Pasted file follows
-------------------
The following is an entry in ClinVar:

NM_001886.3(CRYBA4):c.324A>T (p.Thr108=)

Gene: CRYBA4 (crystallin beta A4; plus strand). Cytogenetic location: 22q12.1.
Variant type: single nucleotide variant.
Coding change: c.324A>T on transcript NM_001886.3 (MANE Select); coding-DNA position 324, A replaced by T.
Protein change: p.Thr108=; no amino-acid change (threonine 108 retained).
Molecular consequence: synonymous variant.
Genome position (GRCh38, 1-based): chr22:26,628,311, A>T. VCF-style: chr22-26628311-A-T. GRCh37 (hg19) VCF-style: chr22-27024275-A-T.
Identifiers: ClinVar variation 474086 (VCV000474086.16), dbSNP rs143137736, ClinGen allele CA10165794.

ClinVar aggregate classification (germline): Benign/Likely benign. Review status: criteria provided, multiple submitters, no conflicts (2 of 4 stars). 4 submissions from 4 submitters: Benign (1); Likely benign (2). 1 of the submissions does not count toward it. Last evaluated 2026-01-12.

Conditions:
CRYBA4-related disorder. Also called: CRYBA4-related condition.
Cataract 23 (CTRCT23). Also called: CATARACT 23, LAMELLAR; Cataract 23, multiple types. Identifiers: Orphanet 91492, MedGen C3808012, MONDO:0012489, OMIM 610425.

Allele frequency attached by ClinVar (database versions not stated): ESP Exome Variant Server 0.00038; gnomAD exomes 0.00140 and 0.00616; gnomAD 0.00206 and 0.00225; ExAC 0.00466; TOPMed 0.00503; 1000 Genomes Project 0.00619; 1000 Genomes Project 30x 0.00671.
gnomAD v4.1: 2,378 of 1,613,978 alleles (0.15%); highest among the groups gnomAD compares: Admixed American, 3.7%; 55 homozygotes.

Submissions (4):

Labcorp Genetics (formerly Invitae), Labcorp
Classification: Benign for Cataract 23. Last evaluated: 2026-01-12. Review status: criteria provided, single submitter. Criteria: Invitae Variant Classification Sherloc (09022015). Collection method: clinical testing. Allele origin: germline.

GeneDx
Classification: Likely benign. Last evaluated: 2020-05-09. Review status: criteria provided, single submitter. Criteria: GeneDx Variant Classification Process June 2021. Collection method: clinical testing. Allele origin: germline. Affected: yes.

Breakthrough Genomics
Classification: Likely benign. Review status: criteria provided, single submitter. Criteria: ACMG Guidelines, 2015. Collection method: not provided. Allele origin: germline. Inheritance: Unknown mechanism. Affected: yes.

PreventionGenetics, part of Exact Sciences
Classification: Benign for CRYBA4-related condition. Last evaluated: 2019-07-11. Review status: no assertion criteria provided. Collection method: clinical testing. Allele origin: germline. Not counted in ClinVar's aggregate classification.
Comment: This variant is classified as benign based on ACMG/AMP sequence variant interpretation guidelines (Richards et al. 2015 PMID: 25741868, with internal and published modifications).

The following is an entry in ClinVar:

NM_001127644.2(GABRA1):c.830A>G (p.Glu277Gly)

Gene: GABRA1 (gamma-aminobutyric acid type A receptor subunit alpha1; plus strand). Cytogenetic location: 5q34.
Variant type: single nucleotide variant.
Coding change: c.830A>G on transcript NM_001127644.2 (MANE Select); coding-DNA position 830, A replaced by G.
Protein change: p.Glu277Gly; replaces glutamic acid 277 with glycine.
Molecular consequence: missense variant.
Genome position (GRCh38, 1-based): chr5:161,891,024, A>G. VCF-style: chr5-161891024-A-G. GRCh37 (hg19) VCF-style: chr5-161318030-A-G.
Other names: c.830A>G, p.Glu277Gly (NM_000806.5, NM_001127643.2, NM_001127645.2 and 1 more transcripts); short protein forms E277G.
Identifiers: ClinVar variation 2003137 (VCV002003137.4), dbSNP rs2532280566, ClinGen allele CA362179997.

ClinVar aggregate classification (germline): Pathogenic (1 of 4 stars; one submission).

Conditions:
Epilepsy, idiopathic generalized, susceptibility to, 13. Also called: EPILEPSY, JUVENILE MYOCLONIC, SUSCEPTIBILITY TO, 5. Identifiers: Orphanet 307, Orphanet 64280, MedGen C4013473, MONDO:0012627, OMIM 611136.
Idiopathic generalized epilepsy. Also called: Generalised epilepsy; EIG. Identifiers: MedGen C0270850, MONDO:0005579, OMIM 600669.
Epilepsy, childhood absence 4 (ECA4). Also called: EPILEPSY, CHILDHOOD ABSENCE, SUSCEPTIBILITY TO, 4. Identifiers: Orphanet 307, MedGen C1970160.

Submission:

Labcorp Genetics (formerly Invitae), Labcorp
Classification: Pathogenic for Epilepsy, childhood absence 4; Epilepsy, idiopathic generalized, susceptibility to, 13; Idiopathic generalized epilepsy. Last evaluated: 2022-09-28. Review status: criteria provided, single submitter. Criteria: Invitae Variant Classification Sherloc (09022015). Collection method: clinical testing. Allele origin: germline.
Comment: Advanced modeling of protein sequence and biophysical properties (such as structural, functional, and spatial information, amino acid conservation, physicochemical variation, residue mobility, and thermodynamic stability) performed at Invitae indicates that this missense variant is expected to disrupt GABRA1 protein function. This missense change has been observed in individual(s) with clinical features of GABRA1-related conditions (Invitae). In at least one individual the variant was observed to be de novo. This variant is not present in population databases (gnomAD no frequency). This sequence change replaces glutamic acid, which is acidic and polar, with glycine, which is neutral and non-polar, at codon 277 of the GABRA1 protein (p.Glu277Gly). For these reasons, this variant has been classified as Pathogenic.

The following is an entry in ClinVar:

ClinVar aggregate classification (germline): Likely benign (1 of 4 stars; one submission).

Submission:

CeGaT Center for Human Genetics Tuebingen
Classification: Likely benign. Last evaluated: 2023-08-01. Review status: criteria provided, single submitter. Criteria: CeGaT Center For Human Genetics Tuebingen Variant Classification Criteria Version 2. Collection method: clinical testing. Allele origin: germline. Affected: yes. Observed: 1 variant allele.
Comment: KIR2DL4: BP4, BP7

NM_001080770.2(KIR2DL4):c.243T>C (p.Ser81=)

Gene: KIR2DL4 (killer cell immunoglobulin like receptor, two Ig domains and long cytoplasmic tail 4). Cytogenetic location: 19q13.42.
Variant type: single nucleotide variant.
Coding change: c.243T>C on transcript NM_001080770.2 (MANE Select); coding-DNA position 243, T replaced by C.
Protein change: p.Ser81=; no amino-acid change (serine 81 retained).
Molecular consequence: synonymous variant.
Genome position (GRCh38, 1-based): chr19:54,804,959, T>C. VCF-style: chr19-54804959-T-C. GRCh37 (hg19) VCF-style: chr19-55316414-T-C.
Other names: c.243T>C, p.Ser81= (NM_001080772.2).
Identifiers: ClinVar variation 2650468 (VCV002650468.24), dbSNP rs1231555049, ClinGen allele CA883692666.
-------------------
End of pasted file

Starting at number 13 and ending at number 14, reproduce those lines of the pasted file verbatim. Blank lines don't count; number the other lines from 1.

Cataract 23 (CTRCT23). Also called: CATARACT 23, LAMELLAR; Cataract 23, multiple types. Identifiers: Orphanet 91492, MedGen C3808012, MONDO:0012489, OMIM 610425.

Allele frequency attached by ClinVar (database versions not stated): ESP Exome Variant Server 0.00038; gnomAD exomes 0.00140 and 0.00616; gnomAD 0.00206 and 0.00225; ExAC 0.00466; TOPMed 0.00503; 1000 Genomes Project 0.00619; 1000 Genomes Project 30x 0.00671.